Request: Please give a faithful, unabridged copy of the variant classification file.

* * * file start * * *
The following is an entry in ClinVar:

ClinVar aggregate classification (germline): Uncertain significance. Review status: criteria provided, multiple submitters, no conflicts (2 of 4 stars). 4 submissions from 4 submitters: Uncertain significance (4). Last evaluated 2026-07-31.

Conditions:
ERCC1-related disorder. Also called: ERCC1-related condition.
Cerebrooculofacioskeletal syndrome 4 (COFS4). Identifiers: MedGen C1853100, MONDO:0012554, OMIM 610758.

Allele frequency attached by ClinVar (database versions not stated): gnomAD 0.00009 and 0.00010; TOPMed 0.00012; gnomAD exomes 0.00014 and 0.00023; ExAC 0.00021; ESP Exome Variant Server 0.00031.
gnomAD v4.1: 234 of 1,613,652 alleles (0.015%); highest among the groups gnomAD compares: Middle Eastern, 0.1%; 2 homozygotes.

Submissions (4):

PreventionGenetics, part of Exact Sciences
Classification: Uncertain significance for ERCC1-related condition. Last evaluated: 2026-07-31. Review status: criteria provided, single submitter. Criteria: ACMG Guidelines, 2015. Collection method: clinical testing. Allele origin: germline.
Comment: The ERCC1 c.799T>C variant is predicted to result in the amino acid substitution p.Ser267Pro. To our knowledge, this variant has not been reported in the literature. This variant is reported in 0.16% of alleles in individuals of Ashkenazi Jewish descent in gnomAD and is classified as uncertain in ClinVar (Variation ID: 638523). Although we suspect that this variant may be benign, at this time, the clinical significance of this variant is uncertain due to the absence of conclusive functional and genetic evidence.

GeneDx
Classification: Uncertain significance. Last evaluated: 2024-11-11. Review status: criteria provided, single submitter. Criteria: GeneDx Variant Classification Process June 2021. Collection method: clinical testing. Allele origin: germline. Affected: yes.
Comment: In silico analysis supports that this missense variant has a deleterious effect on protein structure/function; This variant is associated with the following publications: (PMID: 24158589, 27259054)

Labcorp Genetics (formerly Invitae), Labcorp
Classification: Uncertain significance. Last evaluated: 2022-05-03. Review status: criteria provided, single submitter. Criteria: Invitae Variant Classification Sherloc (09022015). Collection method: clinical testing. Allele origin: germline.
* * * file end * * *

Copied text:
The following is an entry in ClinVar:

ClinVar aggregate classification (germline): Uncertain significance. Review status: criteria provided, multiple submitters, no conflicts (2 of 4 stars). 4 submissions from 4 submitters: Uncertain significance (4). Last evaluated 2026-07-31.

Conditions:
ERCC1-related disorder. Also called: ERCC1-related condition.
Cerebrooculofacioskeletal syndrome 4 (COFS4). Identifiers: MedGen C1853100, MONDO:0012554, OMIM 610758.

Allele frequency attached by ClinVar (database versions not stated): gnomAD 0.00009 and 0.00010; TOPMed 0.00012; gnomAD exomes 0.00014 and 0.00023; ExAC 0.00021; ESP Exome Variant Server 0.00031.
gnomAD v4.1: 234 of 1,613,652 alleles (0.015%); highest among the groups gnomAD compares: Middle Eastern, 0.1%; 2 homozygotes.

Submissions (4):

PreventionGenetics, part of Exact Sciences
Classification: Uncertain significance for ERCC1-related condition. Last evaluated: 2026-07-31. Review status: criteria provided, single submitter. Criteria: ACMG Guidelines, 2015. Collection method: clinical testing. Allele origin: germline.
Comment: The ERCC1 c.799T>C variant is predicted to result in the amino acid substitution p.Ser267Pro. To our knowledge, this variant has not been reported in the literature. This variant is reported in 0.16% of alleles in individuals of Ashkenazi Jewish descent in gnomAD and is classified as uncertain in ClinVar (Variation ID: 638523). Although we suspect that this variant may be benign, at this time, the clinical significance of this variant is uncertain due to the absence of conclusive functional and genetic evidence.

GeneDx
Classification: Uncertain significance. Last evaluated: 2024-11-11. Review status: criteria provided, single submitter. Criteria: GeneDx Variant Classification Process June 2021. Collection method: clinical testing. Allele origin: germline. Affected: yes.
Comment: In silico analysis supports that this missense variant has a deleterious effect on protein structure/function; This variant is associated with the following publications: (PMID: 24158589, 27259054)

Labcorp Genetics (formerly Invitae), Labcorp
Classification: Uncertain significance. Last evaluated: 2022-05-03. Review status: criteria provided, single submitter. Criteria: Invitae Variant Classification Sherloc (09022015). Collection method: clinical testing. Allele origin: germline.